“The education staff is developing an online workshop series with our resident and visiting artists,” writes Lee. “Upcoming exhibitions and the annual auction will be viewable in digital catalogs with the work available for purchase online. A top priority is to stay connected to you, our community, at this time.”

Meanwhile, resident artists’ studios, offices and clay manufacturing remain in operation. Although the buildings are closed to the public, clay orders and gallery sales are still available via phone or email.

Porcelain bottles by Deborah Woodward Adornato appear as part of the Holter's #AloneTogether virtual exhibit.
Porcelain bottles by Deborah Woodward Adornato appear as part of the Holter’s #AloneTogether virtual exhibit.Photo © eborah Woodward Adornato

According to its website, the Holter Museum of Art in Helena has cancelled all events and programs in keeping with Gov. Steve Bullock’s most recent “Stay at Home” order. The museum invites artists, poets, writers, creators, and makers “to show us what they’ve been working on in this time of social- distancing and self-quarantine. We want to see your finished works, works in progress, songs, poems and pictures of you and your studio space.”

Photos appear on the Holter’s website under Exhibitions – #Alonetogether Virtual Exhibit as well as in the #Alonetogether virtual exhibit Facebook group. Virtual tours of current exhibits are also in the works.

The Hockaday Museum of Art in Kalispell is now closed at least through April 24. While director Alyssa Cordova had hoped to keep the museum open “as a place of respite and reflection,” she decided the risk was too great for both staff and patrons, many of whom are senior citizens.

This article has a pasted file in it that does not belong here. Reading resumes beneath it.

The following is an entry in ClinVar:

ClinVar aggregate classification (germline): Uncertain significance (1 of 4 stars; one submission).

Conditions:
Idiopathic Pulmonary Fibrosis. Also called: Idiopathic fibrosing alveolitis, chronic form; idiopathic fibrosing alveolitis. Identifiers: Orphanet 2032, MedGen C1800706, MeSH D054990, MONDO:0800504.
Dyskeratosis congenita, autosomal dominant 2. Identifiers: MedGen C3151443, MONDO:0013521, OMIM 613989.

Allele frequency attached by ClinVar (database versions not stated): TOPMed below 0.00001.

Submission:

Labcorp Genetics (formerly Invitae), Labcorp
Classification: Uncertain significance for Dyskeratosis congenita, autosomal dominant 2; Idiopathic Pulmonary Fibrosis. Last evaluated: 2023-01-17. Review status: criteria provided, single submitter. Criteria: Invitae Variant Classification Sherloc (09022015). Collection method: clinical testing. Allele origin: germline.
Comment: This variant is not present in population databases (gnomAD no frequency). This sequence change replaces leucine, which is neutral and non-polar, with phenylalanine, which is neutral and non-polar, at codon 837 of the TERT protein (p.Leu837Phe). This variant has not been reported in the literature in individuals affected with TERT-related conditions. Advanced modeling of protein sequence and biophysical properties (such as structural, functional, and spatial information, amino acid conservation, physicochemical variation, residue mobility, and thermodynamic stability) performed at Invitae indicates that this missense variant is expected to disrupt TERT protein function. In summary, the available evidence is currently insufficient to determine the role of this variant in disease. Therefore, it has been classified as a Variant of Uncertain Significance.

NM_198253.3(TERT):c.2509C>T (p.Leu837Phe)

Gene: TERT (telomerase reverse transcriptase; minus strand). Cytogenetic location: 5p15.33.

The Hockaday staff will spend the downtime on behind-the-scenes work, and “use our creative thinking skills to find ways to support artists and art education through our online platform,” says Cordova.

Virtual tours are almost certainly afoot. “Maybe instead of trying our best to bring people to art, we’ll have to find new ways to bring art to people through their phones and computers.”

Like the recession of 2008, upheavals offer an opportunity for museums to grow and innovate. “It can be a learning opportunity,” suggests Cordova, “a way to stretch our thinking.”

Meanwhile, the museum has partnered with Kalico Art Center, Insty-Prints, and Imagine if Libraries to supply bags filled with art materials, project instructions, and special artist-designed coloring pages to help kids and families use their creative energy during the Covid-19 stay-at-home mandate. Art kits are available for contact-free pickup at the Hockaday Museum of Art between 11 a.m. and 3 p.m. Wednesdays and Fridays until the museum reopens to the public.

The museum also invites artists from the Flathead Area to send a photo, images of their work and a bio or video for its “Meet a Montana Artist campaign, featured on Facebook and Instagram.

Yellowstone Art Museum in Billings hopes to reopen April 24, and has named April “adoption month.” All sponsorship gifts will support the installation of works in the upcoming “Montana Matriarchs” exhibition which runs July 23-Oct. 18, and features works by prominent women artists Jessie Wilber, Frances Senska, Gennie DeWeese and Isabelle Johnson in the Montana Gallery. A solo show by Wyoming artist Neltje, “Tell me, why flowers?” and “Dialogue of My Mind” continues through July 12. Art in Bloom has been rescheduled for July 8.